Decency, Normalcy, Genocide and the U.S. Presidential Election

Each day passes, and another 260 die; the genocide is slow. Some 2.3 million Palestinians lived on the Gaza Strip on Oct. 7. By January 14, 23,000 of these were gone. It took all of three months to extinguish one percent of the population.

When will we get to two percent? We exceeded 30,000 last week. It will take another two months, at this rate, sometime before May Day, to bring the total yield to 46,000 dead Palestinians, or two percent of “pre-war” Gaza. Will the corporate media call it genocide then? How many of a targeted population need to be annihilated to warrant the accusation? Is CNN waiting for 50%, before reporting things as they really are?

One wants to say that it’s become obvious—even to the people of this country—that Israel is, in Biden’s feeble phrase, “over the top.” Being so, and headed by an “a-hole” (again, Biden’s term), it is at least guilty of some “indiscriminate bombing” (again, Biden) of innocent civilians. The fact that Biden has had to make a few gentle criticisms of Israel, and of Netanyahu in particular, has nothing to do with his convictions, which are solidly, historically Zionist, and framed by the opportunism that’s characterized his whole career.

Rather, in a world of diminishing “U.S. influence;” competing powers and blocs; a global south increasingly repelled by U.S. wars based on lies and sowing chaos; mounting consciousness around the world including the U.S. of both the viciousness of the “IDF” bombing and colonial-settler state itself—in such a world, the U.S. must cling to its posture of “honest broker” in a “dispute” in the Middle East, to be resolved sometime in the future through diplomacy.

But it can’t do that, at least not in the traditional way (including the vetoing of UNGC resolutions), if the Israelis leave the world aghast at their capacity to inflict Holocaust-like terror—on the people they’ve already displaced—to sustain the settler-state they say shares a universal “right to exist.” They have gone too far, says the world.

So Biden’s public message has been timid: “You guys are overdoing it,” he complains softly. The private message to Netanyahu is more likely: “You’re appalling the Arab street by your vindictive slaughter, maybe provoking a repeat of the ‘Arab Spring’ that undermined our allies, if not a general resurgence of Islamists uniting around Palestine. The world is solidly against you now, more than usual, and I’m doing my best to protect your ass, along with Fiji. But my own political base is calling your actions genocide. You realize how dangerous that is? Your desire to satisfy enraged Israels is getting in the way of my need to maintain some credibility in this world. So please don’t invade Rafah without giving some people a route to escape—otherwise it will look like just killing people to kill them. It could cost me the election, and Israel’s better off with me than Trump.” (This latter point may not be so obvious; hasn’t Trump advised Netanyahu to “wipe out the problem,” and would he not love to boast of creating jobs in the death industry, churning out the required weaponry?)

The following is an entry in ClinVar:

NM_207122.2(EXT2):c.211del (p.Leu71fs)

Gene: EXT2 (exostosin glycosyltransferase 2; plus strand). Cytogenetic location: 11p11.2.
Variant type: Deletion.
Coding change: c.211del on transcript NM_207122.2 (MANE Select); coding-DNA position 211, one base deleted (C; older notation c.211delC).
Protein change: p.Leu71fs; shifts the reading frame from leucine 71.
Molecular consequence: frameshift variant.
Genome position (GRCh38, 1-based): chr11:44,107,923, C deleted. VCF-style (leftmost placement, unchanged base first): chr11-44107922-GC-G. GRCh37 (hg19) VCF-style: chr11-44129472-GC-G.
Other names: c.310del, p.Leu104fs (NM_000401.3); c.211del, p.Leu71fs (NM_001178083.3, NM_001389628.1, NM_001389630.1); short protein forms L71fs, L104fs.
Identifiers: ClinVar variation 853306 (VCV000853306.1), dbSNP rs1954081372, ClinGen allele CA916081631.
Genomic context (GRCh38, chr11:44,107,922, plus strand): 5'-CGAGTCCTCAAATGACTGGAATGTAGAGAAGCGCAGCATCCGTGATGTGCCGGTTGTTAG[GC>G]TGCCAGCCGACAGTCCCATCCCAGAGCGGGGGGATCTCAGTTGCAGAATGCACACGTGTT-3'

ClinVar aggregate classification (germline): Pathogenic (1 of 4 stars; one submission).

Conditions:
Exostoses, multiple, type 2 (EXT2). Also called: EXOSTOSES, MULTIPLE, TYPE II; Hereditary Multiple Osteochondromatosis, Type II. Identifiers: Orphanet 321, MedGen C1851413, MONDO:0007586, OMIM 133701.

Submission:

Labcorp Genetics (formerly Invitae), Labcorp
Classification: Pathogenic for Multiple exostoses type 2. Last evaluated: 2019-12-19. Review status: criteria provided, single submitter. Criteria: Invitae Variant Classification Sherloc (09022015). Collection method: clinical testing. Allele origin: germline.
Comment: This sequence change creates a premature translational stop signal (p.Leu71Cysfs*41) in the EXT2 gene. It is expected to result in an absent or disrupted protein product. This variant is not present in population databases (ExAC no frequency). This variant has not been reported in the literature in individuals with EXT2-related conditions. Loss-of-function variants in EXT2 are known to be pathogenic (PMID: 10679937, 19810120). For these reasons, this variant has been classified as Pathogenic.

That’s Biden’s reasoning, behind the fog, I think. Yes, it’s obvious that Israel, whose cause Biden has championed throughout his career (however problematic his relationship with Binyamin Netanyahu has been), is in the midst of committing an atrocity so conspicuous and ongoing as to preclude any further “normalization” of relations with nations, and to ensure that Israel will be shunned, as a nation, by more and more significant actors in the world, in the foreseeable future. The Zionist movement has gone full circle, from a cause arguing its own necessity (to prevent “another genocide”), to a cause requiring Palestinian genocide for its own preservation.

The world sees this genocidal mentality in the Israeli government spokespersons’ Nazi-like self-righteousness, as they bark to the world that the Palestinian people must be “denazified.” They really appear to believe their settler-colonial cause has the world’s moral support (or if it doesn’t, it makes no difference, since an ubiquitous global “antisemitism” can always be assumed, while the U.S. was made to have Israel’s back, no matter what). Doesn’t the U.S. Congress, to say nothing of Christians United for Israel, always treat the Israeli prime minister as a rock star?

This arrogant hubris—this expectation that Israel can rain down fire and brimstone on its enemies, smiting them from the face of the earth (like the tribal god Yahweh, in the Bible myth, ordered the Hebrews to annihilate the Canaanite tribes to display his wrath, and thus open up the Promised Land for settlers), without any serious consequences—will likely lead to a fall. But leave that to the world, for the time being.

Biden No Longer Mr. Decency, Still Mr. Normal